Saturday, August 25, 2012

A week in Uganda

During planning we had been looking forward to visiting Uganda with its big green forests and position on Lake Victoria. However as Uganda came closer our thoughts and plans changed and we opted to spend only a week or so there. We decided this for a few reasons: 1) Uganda had increased its National Park prices quite dramatically to the point that it would have cost $150 per day just for our car. We had seen lots of parks in Rwanda and didn’t feel the need to spend an extortionate amount of money on this in Uganda; 2) The recent Ebola outbreak in Uganda’s west, the exact area we had wanted to start off in, and; 3) The time factor. Starting to run out for time we were keener to spend extra time in Kenya than in Uganda.

More hills as we drove into Uganda
Our arrival in Uganda immediately made us feel better about our decision with it taking nearly 2 hours to get through that side of the border. There were police “checks” on top of the usual immigration process which took forever because they only had one woman on the desk “because it was Sunday”. Tell that to the many people waiting in the queue! Then we had an issue with getting our car in, with customs requesting an additional $25 on top of the Carnet. This would have been ok had they accepted US dollars like at immigration but instead they wanted us to ILLEGALLY exchange US dollars for Ugandan Shillings with a dodgy money changer at the border. We resisted for about 15 minutes but being impatient as we are we gave in and just changed the money to get out of there. Definitely an “Africa” moment.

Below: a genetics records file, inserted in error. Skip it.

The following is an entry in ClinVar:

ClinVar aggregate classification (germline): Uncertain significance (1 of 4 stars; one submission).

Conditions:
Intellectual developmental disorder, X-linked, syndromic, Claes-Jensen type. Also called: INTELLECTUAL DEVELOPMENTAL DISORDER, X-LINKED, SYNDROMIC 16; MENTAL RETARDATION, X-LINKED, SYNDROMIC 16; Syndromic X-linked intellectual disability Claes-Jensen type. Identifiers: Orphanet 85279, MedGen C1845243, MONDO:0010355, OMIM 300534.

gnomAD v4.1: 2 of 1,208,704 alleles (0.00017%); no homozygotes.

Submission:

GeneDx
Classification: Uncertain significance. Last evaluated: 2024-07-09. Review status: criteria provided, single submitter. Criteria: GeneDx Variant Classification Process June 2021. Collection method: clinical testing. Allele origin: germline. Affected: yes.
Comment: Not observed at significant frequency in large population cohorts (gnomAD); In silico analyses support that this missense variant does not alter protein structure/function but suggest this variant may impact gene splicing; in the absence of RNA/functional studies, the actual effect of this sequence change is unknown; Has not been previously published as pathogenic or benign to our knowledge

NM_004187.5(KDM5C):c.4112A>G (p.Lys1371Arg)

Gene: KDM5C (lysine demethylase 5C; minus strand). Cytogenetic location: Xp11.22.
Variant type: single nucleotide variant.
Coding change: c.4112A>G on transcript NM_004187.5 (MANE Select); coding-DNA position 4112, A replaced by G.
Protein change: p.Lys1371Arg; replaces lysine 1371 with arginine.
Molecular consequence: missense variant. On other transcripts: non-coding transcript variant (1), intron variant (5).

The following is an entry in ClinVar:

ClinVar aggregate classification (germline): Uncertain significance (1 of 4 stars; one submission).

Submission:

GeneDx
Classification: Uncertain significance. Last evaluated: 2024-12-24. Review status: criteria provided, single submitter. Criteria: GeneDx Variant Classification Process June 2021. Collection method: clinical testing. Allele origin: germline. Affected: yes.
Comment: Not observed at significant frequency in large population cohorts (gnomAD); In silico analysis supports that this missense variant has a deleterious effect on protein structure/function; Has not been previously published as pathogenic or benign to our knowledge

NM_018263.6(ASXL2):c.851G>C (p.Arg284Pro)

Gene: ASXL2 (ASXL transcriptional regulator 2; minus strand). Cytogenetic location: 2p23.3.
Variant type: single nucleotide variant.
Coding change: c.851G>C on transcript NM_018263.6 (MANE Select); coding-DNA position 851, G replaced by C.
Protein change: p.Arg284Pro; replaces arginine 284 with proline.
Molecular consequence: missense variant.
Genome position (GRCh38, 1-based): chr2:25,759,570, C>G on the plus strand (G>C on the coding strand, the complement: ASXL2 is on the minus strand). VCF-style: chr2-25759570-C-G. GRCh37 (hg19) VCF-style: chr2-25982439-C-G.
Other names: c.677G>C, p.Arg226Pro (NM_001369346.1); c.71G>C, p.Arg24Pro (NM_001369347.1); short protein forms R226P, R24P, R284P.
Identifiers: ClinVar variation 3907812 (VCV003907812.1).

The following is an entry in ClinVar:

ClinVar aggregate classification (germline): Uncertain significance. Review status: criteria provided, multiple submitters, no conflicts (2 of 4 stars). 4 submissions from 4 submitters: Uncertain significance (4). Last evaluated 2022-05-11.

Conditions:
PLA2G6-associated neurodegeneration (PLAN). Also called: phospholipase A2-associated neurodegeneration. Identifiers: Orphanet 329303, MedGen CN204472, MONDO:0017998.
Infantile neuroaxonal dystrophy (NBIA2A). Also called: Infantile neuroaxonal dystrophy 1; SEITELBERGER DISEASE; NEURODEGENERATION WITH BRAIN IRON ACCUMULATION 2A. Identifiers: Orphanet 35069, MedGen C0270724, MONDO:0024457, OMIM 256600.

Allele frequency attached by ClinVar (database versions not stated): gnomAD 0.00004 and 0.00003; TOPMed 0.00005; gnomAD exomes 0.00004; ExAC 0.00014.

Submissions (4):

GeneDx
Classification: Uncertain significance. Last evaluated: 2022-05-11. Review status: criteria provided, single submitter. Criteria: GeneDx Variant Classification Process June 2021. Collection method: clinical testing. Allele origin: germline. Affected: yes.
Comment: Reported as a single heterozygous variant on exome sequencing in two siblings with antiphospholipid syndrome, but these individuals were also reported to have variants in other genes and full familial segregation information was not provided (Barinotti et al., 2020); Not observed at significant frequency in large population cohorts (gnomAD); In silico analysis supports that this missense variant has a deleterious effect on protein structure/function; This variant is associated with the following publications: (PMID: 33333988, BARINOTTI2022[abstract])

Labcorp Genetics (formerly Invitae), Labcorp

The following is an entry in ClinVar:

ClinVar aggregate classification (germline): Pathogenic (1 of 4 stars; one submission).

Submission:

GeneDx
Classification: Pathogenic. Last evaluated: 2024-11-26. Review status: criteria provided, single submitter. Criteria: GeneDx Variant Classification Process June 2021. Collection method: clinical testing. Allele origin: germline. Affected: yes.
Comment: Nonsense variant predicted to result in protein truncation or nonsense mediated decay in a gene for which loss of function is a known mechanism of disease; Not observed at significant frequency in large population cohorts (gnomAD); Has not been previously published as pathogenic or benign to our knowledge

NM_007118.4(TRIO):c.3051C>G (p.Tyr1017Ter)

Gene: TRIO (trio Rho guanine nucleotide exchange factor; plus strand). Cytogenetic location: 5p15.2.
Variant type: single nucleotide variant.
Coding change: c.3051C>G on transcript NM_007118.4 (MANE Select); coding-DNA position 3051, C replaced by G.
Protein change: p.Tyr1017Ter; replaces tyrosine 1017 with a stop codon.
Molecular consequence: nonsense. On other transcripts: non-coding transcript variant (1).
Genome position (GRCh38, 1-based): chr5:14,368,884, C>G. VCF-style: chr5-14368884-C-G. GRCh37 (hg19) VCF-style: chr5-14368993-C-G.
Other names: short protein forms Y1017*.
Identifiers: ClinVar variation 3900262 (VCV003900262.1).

Common site in Rwanda and Uganda: Refugee camp for those escaping the problems
of DRC. To me, these are the people the rest of the world has forgotten about
Our first night in Uganda was in Kabale, only an hour or so over the border. Literally an overnight pit stop we headed off early the next day for Kampala but were soon met with some extremely bad roads and roadwork’s making our 400km plus drive feel as though it may never end and take more than a day. We arrived in Mbarara at lunchtime feeling angry and frustrated, however the stop was probably a good one for us and the road after improved dramatically for the rest of the way.

First beer we tried in Uganda. This one was actually not my
favourite; I preferred Nile Special
Our arrival into Kampala was greeted by absolute chaos! Peak hour traffic, roundabouts unable to function and then we got “kicked off” the road by some MPs motorcade. We had to drive poor Ruth off the side of the road, at least a 50cm drop, so that some dude could demonstrate his importance to the rest of the world. Bloody Ugandan (African) politicians!

Roundabout chaos
Peak hour traffic